Laura Koonce, Vice President of Mission & HR and Ministry Lead, Saint Louis School, Honolulu, HI, shares this student-written article about Saint Louis School's aina-based teaching.
Hawaiian article by Kelso Kamauliola Coloma
English translation by Thor Mersberg
The Ka Lamakū program, led by Kumu Kaipo Leopoldino, educates young Saint Louis men on Hawaiian cultural practices.
Beginning in 2009, the Ka Lamakū program was created by Kumu Leilani Puchalski to foster Hawaiian leadership skills by creating a bond of brotherhood through the Hawaiian arts.
Ka Lamakū students “learn more protocols, learn how to make cultural implements, Hana Noʻeau (Art), and the last thing is we teach the young men how to dye their kīhei and print their kīhei using traditional methods,” explains Leopoldino.
Saint Louis students who have met the preliminary requirements, which are three years of Hui O Nā ʻŌpio and three years of ʻŌlelo Hawaiʻi, are accepted into the Ka Lamakū program. While under the direction of Puchalski, acceptance into the Ka Lamakū program included two years of Hawaiian language and two years of Hui.
Under Leopoldino’s direction, the enrollment requirements were elevated. I added a year to each, so three years of Hawaiian language and three years of Hui O Nā ʻŌpio,” he explains. “In addition to that, we added more requirements in the Ka Lamakū cumulative course.” These additional courses included making Lei hulu Pahu drums, dying kīhei, and serving as alakaʻi or leader to lower level ʻōlelo students enrolled in a Hawaiian language course. One of the highlights for Ka Lamakū students is to compose a chant. “We use our Hawaiian names and use it as an acronym to make our Oli (chant) that we can use at graduation,” shares Branden Cote, a senior and student in the Ka Lamakū Program.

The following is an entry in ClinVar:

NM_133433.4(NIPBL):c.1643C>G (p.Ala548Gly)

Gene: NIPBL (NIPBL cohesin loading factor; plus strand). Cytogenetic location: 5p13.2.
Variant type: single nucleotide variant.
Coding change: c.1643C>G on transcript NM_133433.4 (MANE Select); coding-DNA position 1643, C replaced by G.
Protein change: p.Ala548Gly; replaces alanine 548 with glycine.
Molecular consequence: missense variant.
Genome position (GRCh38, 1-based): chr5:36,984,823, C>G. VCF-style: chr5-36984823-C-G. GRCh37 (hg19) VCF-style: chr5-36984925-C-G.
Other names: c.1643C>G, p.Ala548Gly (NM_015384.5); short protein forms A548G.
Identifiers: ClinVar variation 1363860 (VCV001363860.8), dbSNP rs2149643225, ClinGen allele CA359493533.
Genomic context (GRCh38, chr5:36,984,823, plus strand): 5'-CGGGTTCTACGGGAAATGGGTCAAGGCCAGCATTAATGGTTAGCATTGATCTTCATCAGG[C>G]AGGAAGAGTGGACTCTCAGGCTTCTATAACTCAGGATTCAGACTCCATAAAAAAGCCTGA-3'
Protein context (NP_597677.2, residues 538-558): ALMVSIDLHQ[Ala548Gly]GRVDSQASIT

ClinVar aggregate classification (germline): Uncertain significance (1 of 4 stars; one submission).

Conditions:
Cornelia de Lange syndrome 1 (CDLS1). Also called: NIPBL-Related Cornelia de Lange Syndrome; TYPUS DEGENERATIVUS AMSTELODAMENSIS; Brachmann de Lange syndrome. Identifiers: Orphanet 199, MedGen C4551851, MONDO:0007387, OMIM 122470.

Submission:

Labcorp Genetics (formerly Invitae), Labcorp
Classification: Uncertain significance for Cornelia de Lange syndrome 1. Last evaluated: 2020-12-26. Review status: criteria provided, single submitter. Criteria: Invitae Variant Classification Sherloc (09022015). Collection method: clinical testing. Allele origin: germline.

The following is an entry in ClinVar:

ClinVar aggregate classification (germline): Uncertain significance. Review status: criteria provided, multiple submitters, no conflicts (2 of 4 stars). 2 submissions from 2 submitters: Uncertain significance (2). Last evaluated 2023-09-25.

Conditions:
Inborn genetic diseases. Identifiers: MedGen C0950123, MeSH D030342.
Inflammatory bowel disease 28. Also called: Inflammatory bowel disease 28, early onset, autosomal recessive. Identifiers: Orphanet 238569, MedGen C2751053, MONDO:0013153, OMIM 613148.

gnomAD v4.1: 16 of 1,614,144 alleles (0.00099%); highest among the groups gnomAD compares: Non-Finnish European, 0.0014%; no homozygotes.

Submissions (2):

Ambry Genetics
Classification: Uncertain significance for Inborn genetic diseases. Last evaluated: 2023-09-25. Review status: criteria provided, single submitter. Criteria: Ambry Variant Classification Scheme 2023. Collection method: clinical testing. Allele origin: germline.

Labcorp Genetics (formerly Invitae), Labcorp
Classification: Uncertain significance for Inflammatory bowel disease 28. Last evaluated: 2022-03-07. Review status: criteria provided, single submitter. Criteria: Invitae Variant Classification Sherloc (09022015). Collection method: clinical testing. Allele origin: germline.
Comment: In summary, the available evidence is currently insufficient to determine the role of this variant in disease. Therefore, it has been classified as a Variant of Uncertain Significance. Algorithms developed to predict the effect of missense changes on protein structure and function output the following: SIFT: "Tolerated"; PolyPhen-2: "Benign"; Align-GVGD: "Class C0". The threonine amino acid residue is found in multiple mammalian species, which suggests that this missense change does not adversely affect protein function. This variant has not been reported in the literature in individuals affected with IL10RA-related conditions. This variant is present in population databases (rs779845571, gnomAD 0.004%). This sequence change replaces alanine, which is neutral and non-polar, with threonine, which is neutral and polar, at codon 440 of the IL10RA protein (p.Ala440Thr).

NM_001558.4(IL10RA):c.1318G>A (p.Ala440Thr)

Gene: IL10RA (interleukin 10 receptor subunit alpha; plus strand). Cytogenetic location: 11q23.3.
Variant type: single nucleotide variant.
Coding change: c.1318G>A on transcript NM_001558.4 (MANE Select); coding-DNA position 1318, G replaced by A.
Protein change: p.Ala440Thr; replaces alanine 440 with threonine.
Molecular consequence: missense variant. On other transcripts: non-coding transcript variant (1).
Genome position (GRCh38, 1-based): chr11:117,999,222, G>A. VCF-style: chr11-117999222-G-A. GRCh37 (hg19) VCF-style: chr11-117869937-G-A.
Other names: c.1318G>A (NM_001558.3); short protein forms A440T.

Due to the Pandemic in 2020, the Ka Lamakū course had one of the lowest student enrollments in its history. “Some of the young men didn’t want to do Hui [and] Hawaiian 3 over Zoom because it wasn’t required…,” adds Leopoldino, but this year is one of the first classes to come back from the Pandemic. They’re the largest ones we’ve come across in the past four years.” With fewer restrictions put on the Ka Lamakū course during the Pandemic, Leopoldino is now able to take the Ka Lamakū class on more excursions and trips. “This is going to be the first Ka Lamakū… cohort that’s going to be able to do that huakaʻi (trip) due to Covid.”
One aspect of the course that Leopoldino enjoys is that it physically describes the young men in his class as “very tactile learners,” allowing them to fully engage in class activities. “The physical aspect of making a drum or their ʻulīʻulī (Gourd rattle)…,” he adds, “it’s a skill that’s being passed on, and they’re always excited to learn those different things.” Maui Iokepa Guerrero, an alumnus from the Class of  and graduate of the Ka Lamakū program, is one of many who had a positive experience while participating in the program.“The Ka Lamakū program helped me by allowing me to do more hands-on learning with the land and learning how to make different instruments for Hula,” says Guerrero.
Not only does the Ka Lamakū program involve engaging in hands-on learning, but it also includes a special ceremony for Ka Lamakū graduates. Known as the Aha Ho’omoloakīhei, the Ka Lamakū graduates are presented with a Lei Hulu (Feather lei) and Kīhei (Cape) that they make throughout the year. In this ceremony, each Ka Lamakū graduate showcases everything they’ve learned throughout the school year, including Hula and Oli. The students also have the option to wear their Lei hulu and kīhei at their Saint Louis School graduation ceremony, which differentiates them from the traditional white tuxedo worn by the graduates and puts the Hawaiian culture and the Ka Lamakū program in the spotlight it deserves.
Pictured below from left to right: 1) Students create a pahu drum as part of the program; 2) Students use lauhala to make rope for their uli’uli project.3) Kelso Kamauliola Coloma, and 4)Thor Mersberg, student writers of Saint Louis School and staff writers of "The Collegian."